So what are we to take from this little stroll through grind history? Latinos, like all other blast beat junkies, were just looking for an outlet for all the frustrations, petty and cosmic, that come with being part of the human species.
“Maybe it's the purity of it,” Flores said. “It's simplicity. It's intensity. It's anger. Things people from any background can feel and understand. Maybe it's the fact that in grind you don't hear about dragons or about how much money you have or how many women you've abused or Satan. Grind is honest and humble.”
We broach the possibility this whole exercise is just recursive post modern bullshit with Flores and he happily agrees.
“I am Latino,” he said. “I identify with Latinos, obviously. But I consider myself human before anything else. We are all one race, human. By breaking us down into groups you divide us. Division is our downfall as a race.”

Viva la Revolucion: Five Mandatory Latino Grind Albums

World Downfall
We’ve already deemed this the seventh greatest grind album of all time, so not too much more needs to be said.
World Downfall is a blistering tour de force of straight forward punk guitar over blast beat goodness. Almost as famous for the band members’ subsequent bands, Terrorizer were not only L.A.’s premiere grinders, but America’s best entry into the blast beat sweepstakes during the 1980s as well.
Terrorizer’s influence is undeniable. You can hear World Downfall’s influence in every straight forward, grimy grind band that came after them.

Crime Against Humanity
Wild Rags
After Terrorizer posthumously recorded World Downfall, frontman Oscar Garcia leaped into his new project. Rounding up members of Majesty and other local bands, Nausea crossed up proto-grind with bits of crust and a few industrial flourishes to firmly establish Garcia was not about to rest on his Terrorizer laurels. Though Crime Against Humanity is the band’s only full length to date, Garcia and Co. remain active, periodically playing along side like minded bangers such as Venomous Concept and Phobia.

Resistant Culture
Welcome to Reality
S.O.S. Records
The first album G&P set its hand to reviewing. After a not so amicable parting of the ways with Napalm Death, guitarist Jesse Pintado hooked up with this all Latino ensemble, formerly known as Resistant Militia and featuring Tony Rezhawk, who would stand in for Oscar Garcia when Pintado reunited Terrorizer just before his untimely death. While Darker Days Ahead failed to revive Terrorizer’s glory days, Welcome to Reality is a stunning bit of forward looking metal noise, mixing prime grind with native chants and rhythms to create a startling original sound. The band’s lyrical concepts and political stances on the behalf of America’s marginalized native peoples are also refreshing.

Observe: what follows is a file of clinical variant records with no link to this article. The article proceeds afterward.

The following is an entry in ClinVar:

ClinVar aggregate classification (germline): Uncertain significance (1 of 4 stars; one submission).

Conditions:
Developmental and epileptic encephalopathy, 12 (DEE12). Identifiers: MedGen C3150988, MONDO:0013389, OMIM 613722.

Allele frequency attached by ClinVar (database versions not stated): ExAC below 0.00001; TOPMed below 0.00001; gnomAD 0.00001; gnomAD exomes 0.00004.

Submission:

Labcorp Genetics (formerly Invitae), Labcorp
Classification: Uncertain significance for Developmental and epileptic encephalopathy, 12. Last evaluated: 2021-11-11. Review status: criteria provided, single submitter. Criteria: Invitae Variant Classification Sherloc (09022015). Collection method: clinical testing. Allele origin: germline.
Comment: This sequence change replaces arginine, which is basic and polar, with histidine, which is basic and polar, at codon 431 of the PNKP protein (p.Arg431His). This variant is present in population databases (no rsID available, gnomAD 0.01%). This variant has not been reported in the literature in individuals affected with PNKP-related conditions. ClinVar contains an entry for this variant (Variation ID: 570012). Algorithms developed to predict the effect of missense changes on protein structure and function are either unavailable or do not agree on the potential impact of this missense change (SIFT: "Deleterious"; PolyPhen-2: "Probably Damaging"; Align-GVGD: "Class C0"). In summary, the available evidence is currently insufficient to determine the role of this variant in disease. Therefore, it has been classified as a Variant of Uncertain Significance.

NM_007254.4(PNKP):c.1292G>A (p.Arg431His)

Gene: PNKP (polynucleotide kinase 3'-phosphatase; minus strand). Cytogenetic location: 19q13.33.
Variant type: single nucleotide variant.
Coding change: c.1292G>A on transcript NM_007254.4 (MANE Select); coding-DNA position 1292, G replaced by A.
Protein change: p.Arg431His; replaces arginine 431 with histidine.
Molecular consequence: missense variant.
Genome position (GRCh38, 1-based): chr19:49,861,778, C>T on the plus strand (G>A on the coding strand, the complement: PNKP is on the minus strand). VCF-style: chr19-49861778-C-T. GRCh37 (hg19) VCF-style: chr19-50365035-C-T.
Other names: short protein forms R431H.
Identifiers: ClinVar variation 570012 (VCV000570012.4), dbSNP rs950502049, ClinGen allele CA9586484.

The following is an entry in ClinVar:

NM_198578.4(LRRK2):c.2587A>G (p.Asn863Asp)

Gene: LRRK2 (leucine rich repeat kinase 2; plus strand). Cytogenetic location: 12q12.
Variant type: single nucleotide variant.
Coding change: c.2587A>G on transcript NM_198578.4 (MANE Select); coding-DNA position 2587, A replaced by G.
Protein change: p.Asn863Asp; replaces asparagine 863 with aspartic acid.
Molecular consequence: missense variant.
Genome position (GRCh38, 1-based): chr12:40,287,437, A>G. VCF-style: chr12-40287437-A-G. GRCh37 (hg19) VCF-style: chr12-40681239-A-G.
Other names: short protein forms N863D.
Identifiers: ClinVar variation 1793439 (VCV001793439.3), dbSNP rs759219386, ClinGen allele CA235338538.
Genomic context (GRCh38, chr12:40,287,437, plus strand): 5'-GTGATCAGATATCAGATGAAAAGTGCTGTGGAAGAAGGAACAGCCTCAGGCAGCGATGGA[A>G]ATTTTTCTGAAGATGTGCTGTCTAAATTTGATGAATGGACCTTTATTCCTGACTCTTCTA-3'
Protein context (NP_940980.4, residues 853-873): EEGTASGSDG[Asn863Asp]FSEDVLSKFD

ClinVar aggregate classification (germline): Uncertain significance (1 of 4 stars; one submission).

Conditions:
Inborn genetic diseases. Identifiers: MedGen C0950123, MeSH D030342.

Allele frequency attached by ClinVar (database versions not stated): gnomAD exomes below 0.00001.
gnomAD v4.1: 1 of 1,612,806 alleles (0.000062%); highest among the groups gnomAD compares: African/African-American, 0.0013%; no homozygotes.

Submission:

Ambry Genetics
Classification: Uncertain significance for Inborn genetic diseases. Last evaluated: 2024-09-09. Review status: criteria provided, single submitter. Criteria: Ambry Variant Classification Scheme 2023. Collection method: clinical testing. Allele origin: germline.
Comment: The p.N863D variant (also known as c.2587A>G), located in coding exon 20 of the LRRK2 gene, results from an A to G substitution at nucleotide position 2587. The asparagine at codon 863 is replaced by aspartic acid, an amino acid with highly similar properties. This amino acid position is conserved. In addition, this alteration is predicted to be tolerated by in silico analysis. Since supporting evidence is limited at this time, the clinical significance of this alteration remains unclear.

If your ancestors sold small box infected blankets to indigenous peoples, Resistant Culture would like to have a word with you.

Excruciating Terror
Divided We Fall
Other than Phobia, no other first wave grind band was nearly as crusty and punked out as Excruciating Terror. This trio blasted out bass-heavy, primal thumpings that could peel the siding off your house from a couple blocks over.
Though they only recorded a couple of albums during their brief lifespan, Excruciating Terror went out on a high note with 1997’s Divided We Fall, a pissed off diatribe about the world’s many failings spread over 21 60-second outbursts. This is a band that has never gotten the proper credit for their place in grindcore’s annals, and Divided We Fall is an excellent place to get acquainted with one of the scene’s elder statesmen.

Bloody Phoenix
War, Hate and Misery
625 Thrash
After Excruciating Terror fizzled, guitarist Jerry Flores roared right back with another largely-Latino ensemble that whips out snarling, stabbing bursts of grindcore bliss.
Picking up where his last band left off, Flores and his team are setting the bar even higher with a new batch of songs that easily rival the genre’s forerunners.
We’re all for seeing grind mutate and explore new possibilities, but it’s also nice to see someone keeping the home fires of the old school burning.